Today, the founders aren't sitting back counting their money and toasting their success with mugs of Country Nut Brown Ale or one of their seven other varieties. LaFortune and Buckler are currently busy with "space engineering"-rearranging the brewery layout to squeeze as much capacity out of the original building as possible. "Five years later, what keeps me going is tackling the engineering issues," LaFortune says.

An E.E.'s Big Adventure

University of Wisconsin-Madison graduate Matt Younkle also knows something of beer-soaked flashes of inspiration.

Standing in a long, slow-moving line in a Wisconsin bar several years ago, Younkle, then a dual electrical engineering and computer science junior, wondered why someone hadn't developed a faster way to draw beer from a keg.

Some time later, Younkle and a fellow student presented their own solution to the "problem" as an entry in a university-sponsored invention contest. After TurboTap took the $10,000 first prize in the 1996 competition, the inventors busied themselves with applying for a patent (granted in the fall of 1998) and pitching the prototype to beer industry heavies.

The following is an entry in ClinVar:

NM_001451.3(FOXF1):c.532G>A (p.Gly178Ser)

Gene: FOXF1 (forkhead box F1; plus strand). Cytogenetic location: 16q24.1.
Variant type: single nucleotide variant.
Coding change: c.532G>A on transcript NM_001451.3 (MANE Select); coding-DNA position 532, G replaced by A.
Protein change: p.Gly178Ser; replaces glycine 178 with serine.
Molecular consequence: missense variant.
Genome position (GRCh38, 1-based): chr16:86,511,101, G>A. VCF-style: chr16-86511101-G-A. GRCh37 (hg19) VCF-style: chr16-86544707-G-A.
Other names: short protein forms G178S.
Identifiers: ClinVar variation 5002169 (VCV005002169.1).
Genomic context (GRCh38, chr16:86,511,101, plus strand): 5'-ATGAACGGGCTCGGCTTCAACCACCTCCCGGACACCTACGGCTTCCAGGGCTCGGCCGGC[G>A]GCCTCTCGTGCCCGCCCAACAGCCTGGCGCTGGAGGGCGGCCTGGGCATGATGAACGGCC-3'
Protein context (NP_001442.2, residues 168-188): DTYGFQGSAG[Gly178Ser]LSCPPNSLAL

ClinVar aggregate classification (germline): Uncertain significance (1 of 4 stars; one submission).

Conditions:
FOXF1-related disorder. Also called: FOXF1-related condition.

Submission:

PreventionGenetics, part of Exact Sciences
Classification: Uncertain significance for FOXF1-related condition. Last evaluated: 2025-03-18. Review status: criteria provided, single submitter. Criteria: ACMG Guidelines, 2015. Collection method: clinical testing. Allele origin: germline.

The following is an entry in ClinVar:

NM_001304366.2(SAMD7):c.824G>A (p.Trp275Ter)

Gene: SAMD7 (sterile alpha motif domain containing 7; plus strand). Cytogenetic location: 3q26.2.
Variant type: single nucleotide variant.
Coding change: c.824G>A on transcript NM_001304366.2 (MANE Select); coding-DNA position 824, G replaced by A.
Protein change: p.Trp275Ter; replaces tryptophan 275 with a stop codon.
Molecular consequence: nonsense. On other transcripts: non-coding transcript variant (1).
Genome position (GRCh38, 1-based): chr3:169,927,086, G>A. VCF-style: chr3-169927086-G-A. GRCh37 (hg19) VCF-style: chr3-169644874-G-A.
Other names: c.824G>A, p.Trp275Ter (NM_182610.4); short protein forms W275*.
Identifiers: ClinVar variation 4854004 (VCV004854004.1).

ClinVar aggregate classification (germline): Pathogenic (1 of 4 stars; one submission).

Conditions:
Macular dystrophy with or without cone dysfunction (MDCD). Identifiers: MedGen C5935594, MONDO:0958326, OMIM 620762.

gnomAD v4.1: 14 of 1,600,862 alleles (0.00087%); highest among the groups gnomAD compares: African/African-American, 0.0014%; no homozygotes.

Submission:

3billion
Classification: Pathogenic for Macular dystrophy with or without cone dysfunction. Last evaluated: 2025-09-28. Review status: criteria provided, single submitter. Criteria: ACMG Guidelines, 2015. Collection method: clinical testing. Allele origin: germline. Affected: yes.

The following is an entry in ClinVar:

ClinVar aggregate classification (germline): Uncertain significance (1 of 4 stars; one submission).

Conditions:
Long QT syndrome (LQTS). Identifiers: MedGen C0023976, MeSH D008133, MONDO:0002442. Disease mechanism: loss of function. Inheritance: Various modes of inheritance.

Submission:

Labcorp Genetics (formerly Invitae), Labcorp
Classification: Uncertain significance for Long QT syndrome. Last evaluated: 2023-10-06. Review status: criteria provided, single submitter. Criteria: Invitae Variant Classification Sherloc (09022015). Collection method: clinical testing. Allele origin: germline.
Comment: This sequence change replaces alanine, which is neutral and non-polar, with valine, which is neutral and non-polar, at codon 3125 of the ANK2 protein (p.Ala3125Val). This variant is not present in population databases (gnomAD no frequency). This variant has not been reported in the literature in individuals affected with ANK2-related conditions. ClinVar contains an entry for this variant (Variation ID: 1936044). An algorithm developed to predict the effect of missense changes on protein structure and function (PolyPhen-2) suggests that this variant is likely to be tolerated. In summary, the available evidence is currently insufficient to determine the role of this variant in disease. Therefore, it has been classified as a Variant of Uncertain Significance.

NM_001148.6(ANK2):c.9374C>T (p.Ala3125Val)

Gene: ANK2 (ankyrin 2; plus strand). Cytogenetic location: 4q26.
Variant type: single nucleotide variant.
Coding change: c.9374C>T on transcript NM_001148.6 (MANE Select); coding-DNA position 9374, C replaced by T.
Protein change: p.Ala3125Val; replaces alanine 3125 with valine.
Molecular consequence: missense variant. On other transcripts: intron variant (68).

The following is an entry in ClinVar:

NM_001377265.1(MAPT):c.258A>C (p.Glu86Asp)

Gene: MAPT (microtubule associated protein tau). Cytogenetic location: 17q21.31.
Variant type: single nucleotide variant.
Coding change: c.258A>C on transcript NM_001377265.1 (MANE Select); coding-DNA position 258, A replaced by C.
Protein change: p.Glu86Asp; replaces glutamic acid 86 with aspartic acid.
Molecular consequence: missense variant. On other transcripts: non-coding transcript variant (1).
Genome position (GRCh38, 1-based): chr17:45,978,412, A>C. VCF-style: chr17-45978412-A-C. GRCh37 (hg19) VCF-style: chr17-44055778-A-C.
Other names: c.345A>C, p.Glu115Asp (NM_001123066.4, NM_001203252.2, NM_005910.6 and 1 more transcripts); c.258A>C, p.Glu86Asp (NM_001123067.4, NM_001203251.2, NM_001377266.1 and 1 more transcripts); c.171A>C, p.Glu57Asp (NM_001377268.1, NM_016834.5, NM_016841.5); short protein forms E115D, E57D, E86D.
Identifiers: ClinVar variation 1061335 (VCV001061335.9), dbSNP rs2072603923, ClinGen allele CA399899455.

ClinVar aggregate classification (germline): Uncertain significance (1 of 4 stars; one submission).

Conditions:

Younkle's great idea is more of an interesting diversion than a career direction, however. After graduation, Younkle signed on as a vice-president with a start-up technology firm in Chicago, and has since moved on to yet another software start-up, and another vice-president role, in Madison. Both positions are sales and marketing, not technical roles.

"I went to an engineering school primarily for the challenge, not because I'm a techie," Younkle says. More interested in marketing and making presentations, he says that selling high-tech products is easier to do with a technical background, and the respect that comes with it. Despite his heady titles, "I constantly seek help from others" on business issues, he says.

As for his better beer tap, Anheuser-Busch has asked for several dozen prototypes for pilot-testing in a stadium or other large venue, and Younkle may turn the project back over to the university to refine and produce the prototypes. He's not planning to re-involve himself in the technical aspects, but there is still one aspect of his invention that holds his interest. "Gaining acceptance for TurboTap is more of a marketing than an equipment issue now," he muses.